Stem Cells - FAQs

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Frequently asked Questions

1. What Is The Use Of Human Stem Cells?

The body's specialized cells which are damaged or diseased cannot be replaced by natural process. Stem cells can be used to generate healthy specialized cells and can be transplanted to diseased or diseased cells to grow normally.

In cell therapy the diseased cells are replaced by healthy stem cells, which is similar to organ transplants in which the diseased organ is replaced by healthy organs. There is currently acute shortage of organ donors, stem cells can serve as a very useful alternative by regenerating the damaged organ.

2. What Is Myoblasts Transfer?

In a clinical trial in boys with Duchenne muscular dystrophy (DMD), the immature muscle cells (myoblasts) are removed from close male relatives who do not have DMD, and are transplanted directly into the boy's muscles. The transferred myoblasts regenerates the boy's damaged muscle.

3. What Are The Problems During Storage Of Cord Blood?

Some stem cell banks store the whole blood samples, some banks separate the red cells, white cells and other blood components and the cells are freeze stored.

4. What is Stem cell Homing?

When the healthy stem cells are transplanted into the vein of the patient, these stem cells are capable of finding their path into bone marrow, this process is called stem cell homing.

5. Are Some Kinds Of Stem Cells Better Than Others?

It is desirable to have a stem cell that has the ability to form different types of cells, which can be used to replace damaged tissue. Mouse embryonic stem cells can produce any tissue required in the adult mouse. Pluripotent stem cells in the human embryos have the same property.

It is not clear whether stem cells from adult tissues or umbilical cord blood are pluripotent. The comparison of human embryonic stem cells to adult stem cells is currently a very active area in research, and one that will hopefully lead to cures for tissue degenerative diseases in the future.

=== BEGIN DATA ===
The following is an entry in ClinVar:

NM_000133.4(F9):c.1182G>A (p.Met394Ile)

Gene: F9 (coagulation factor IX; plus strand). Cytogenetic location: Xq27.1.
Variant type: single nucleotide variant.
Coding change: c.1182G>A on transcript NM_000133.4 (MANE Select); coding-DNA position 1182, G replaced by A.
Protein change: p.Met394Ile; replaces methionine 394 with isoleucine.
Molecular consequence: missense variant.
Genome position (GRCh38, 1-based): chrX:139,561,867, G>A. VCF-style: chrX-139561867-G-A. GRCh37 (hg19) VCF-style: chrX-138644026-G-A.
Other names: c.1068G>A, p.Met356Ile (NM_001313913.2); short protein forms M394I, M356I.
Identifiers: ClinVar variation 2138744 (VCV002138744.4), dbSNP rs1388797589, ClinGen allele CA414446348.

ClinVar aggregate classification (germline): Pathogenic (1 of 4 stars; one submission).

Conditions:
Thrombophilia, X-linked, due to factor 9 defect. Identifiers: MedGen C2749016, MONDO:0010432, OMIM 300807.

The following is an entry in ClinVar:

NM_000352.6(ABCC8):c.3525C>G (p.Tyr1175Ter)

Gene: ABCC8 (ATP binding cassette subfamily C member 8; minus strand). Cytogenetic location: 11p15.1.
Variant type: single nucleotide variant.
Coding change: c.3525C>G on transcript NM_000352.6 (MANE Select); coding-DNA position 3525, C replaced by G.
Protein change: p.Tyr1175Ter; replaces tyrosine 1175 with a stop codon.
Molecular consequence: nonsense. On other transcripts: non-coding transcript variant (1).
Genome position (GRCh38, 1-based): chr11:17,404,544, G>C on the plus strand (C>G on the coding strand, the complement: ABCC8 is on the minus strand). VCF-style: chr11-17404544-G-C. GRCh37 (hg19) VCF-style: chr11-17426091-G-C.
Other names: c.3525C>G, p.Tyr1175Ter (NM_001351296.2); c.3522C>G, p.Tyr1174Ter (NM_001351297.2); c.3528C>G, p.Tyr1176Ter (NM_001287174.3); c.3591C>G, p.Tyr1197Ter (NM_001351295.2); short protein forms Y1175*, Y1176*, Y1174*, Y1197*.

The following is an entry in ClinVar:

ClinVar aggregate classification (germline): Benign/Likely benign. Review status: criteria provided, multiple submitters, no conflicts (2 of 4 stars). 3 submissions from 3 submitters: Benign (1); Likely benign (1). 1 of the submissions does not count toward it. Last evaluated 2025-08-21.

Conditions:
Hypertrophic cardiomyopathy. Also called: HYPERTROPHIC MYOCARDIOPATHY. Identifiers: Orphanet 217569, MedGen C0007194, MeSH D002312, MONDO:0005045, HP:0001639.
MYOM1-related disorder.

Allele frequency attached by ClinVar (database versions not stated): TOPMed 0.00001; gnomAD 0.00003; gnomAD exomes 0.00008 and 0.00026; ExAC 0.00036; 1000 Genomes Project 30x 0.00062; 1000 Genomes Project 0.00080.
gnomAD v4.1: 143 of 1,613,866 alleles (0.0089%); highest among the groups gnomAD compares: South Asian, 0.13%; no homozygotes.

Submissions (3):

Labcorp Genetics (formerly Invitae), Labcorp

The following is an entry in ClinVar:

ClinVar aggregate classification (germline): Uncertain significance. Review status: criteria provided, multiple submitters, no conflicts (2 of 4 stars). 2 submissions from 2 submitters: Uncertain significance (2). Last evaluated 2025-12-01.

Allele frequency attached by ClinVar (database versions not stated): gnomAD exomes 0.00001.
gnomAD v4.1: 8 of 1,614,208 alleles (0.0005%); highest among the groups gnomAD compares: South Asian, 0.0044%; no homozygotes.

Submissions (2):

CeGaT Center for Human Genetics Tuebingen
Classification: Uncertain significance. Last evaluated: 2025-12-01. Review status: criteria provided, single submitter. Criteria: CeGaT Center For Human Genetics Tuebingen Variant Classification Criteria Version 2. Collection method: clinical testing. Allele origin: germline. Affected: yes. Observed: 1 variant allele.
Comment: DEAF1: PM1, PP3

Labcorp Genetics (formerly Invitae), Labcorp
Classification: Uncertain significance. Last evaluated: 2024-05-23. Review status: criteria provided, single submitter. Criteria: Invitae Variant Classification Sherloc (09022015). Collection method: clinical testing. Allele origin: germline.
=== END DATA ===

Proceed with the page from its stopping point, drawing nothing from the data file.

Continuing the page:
6. Is clamping of cord blood harmful to baby?

Clamping cord blood soon after delivery will not harm the baby.

Clamping the blood is safe and reduces the risk of developing diseases (hypervolemia, polycythemia, hyperbilirubinemia).

Additional blood may be required for babies who have lost blood through birth canal.

7. Is clamping of cord blood harmful to baby?

Clamping cord blood soon after delivery will not harm the baby.

Clamping the blood is safe and reduces the risk of developing diseases (hypervolemia, polycythemia, hyperbilirubinemia).

Additional blood may be required for babies who have lost blood through birth canal.

8. Do Stem Cells Come From Aborted Fetuses?

Some studies have shown that embryonic germ cells isolated from early aborted fetus have limited ability to become more differentiated into different cell types, as these cells are isolated from tissues earlier to their development.

9. Can Cord Blood Or Stem Cells Be Stored In A Bank?

Human cord blood, neural stem cells and human embryonic stem cell banks have been established and stored in various countries.

Cord blood is stored as a source of hematopoietic stem cells

Neural stem cells are stored for treatment of brain specific diseases.